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Eric Garner could breathe when cops restrained him before he died, witness testifies

Eric Garner was medically mistaken when he uttered his dying words, “I can’t breathe,” a medical examiner testified at an NYPD cop's disciplinary hearing.


Patrick J. Lynch, president of the Patrolmen’s Benevolent Association, and Gwen Carr, mother of Eric Garner, spoke outside police headquarters on Wednesday after the disciplinary hearing for NYPD Officer Daniel Pantaleo adjourned for the day. Garner died after he was subdued by police. (Credit: Newsday / Matthew Chayes)

Eric Garner was medically mistaken when he uttered his dying words, “I can’t breathe,” the St. Louis chief medical examiner testified Wednesday at an NYPD cop's disciplinary hearing for allegedly using a banned chokehold that led to the Staten Island man's death.

Dr. Michael Graham said he disagrees with his New York City counterpart, whose autopsy concluded that the chokehold and chest compression, applied by Officer Daniel Pantaleo, set off a “lethal cascade” in 2014 that caused Garner to suffer an asthma attack and die during his arrest for selling loose cigarettes.

“He probably felt that he couldn’t breathe, but the fact of the matter is, he could breathe,” said Graham, who was hired by Pantaleo’s union-paid defense team to review the death and testify on the officer's behalf.

Pantaleo's disciplinary hearing, on the fourth floor of NYPD headquarters, entered its six day Wednesday. The hearing began last month and is expected to wrap up Thursday with summations. NYPD hearing officer Rosemarie Maldonado, the department’s deputy commissioner for trials, will issue a recommendation in the case to Police Commissioner James O’Neill, who will ultimately decide how and whether to punish Pantaleo, who could be fired.

Stopping, starting and scrutinizing each second of bystander video of the July 17, 2014 encounter, Pantaleo’s defense relied on witness-stand analysis by Graham, and the officer's now-retired police academy trainer. The trainer, Sgt. Russell Jung, said Pantaleo used an approved "seat-belt hold," not the banned chokehold maneuver, during the "takedown" of Garner, whose death catalyzed international protests and planted an early seed of the Black Lives Matter movement.

Jung said the officer appeared to be using a technique taught at the NYPD since 2011 or 2012. He conceded on cross examination that Pantaleo, who was in the academy in 2006, never had instruction on the seat-belt hold. The hold consists of maneuvering one hand under the armpit and another over the shoulder.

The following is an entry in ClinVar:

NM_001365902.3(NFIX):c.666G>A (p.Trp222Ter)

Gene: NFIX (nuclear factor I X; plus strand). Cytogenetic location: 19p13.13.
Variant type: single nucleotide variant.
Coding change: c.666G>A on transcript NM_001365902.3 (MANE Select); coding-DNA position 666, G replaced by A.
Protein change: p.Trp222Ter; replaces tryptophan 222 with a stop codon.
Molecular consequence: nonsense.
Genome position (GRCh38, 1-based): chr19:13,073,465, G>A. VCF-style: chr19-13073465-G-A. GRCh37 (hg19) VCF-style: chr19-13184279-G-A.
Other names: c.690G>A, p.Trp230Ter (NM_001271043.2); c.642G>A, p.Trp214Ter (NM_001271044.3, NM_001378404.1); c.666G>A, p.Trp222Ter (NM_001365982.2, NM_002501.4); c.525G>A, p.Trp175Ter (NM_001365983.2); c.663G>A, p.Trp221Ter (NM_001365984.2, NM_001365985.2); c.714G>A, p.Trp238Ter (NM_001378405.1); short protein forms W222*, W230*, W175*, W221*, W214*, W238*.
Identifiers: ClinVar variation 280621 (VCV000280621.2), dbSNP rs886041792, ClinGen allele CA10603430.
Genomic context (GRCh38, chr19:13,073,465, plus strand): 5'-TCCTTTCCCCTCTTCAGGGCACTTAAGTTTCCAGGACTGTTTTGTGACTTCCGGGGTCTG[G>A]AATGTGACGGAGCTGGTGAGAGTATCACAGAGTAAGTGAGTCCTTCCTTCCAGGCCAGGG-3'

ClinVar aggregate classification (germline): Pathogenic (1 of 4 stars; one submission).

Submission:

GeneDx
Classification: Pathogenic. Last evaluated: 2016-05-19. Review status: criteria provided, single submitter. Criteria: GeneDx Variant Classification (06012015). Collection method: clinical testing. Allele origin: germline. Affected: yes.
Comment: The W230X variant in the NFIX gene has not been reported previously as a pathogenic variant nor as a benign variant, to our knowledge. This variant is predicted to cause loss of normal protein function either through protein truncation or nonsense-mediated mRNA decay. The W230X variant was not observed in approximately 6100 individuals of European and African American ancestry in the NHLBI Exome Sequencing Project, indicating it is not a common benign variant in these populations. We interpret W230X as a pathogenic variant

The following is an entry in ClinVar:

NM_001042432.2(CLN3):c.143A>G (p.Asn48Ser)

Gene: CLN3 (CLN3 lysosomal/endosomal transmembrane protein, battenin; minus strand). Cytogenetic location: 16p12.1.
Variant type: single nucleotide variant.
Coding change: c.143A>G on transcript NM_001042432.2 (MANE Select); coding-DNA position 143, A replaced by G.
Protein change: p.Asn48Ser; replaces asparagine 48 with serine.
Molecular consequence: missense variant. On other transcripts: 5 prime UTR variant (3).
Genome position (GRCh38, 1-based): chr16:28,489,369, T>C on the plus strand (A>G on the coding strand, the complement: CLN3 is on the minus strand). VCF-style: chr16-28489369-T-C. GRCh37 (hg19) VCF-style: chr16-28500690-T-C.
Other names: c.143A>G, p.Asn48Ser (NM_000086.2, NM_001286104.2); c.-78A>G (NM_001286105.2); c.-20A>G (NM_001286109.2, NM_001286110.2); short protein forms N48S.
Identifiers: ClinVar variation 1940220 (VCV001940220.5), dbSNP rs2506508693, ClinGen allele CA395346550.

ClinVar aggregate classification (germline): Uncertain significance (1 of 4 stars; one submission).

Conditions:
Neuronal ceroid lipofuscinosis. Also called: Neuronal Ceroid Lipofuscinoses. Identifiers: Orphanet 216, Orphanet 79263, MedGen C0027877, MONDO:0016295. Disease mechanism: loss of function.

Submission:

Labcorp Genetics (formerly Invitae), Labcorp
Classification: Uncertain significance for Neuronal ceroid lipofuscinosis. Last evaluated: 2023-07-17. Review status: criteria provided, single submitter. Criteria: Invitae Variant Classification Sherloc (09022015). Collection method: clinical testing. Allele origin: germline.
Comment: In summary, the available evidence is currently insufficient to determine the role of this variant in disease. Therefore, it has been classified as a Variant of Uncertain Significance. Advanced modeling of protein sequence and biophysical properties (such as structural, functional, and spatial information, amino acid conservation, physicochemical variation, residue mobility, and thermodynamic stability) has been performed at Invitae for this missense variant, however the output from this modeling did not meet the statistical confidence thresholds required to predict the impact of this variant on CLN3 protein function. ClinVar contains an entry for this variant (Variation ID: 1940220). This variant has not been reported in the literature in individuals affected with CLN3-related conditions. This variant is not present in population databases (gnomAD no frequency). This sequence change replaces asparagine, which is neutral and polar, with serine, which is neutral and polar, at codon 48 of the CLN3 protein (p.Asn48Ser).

Jung testified that the approved technique might result in "incidental contact with the neck," but on cross examination, said none of the training materials mention anything about neck contact.

"There's no airway restraint," Jung testified about the 2014 video. "The windpipe is in between the crook of the elbow."  

Jonathan Fogel, who is prosecuting Pantaleo on behalf of the Civilian Complaint Review Board, pointed to training materials that depict hands around a suspect's chest during the seat-belt hold — not near the neck, as shown on the bystander's video.

Jung, who like Graham was paid by the defense to testify, countered that what happens on the street “is not a classroom setting.”

"There's a million maneuvers that we do on the street that we're not trained to do," Jung said, eliciting gasps from Garner’s family and supporters in the gallery.

The prosecution displayed graphic photos of Garner’s autopsy, challenging Graham’s pathology conclusions. Graham conceded on cross-examination that Garner’s dissected neck tissue showed signs of bruising that he said likely corresponds to where Pantaleo placed his arm during the takedown, but the bruises didn’t indicate the maneuver caused the death.

Garner’s dying words, “I can’t breathe,” uttered 11 times, became a literal rallying cry early on for Black Lives Matter.

Also Wednesday, Pantaleo attorney Stuart London announced that his client would not testify. Over the objection of prosecutor Suzanne O'Hare, Maldonado ruled she would allow into evidence Pantaleo’s interview with the NYPD’s internal-affairs bureau conducted five months after the Garner encounter.

Pantaleo was not criminally charged in state court. A years-long criminal investigation by the U.S. Justice Department must wrap up by July 18, the statute of limitations deadline.

Rae Koshetz, Maldanado's predecessor and a lawyer now in private practice who isn't involved in the Pantaleo case, said "it's not unusual but it's not common" for a paid witness to appear at an NYPD cop's disciplinary hearing.


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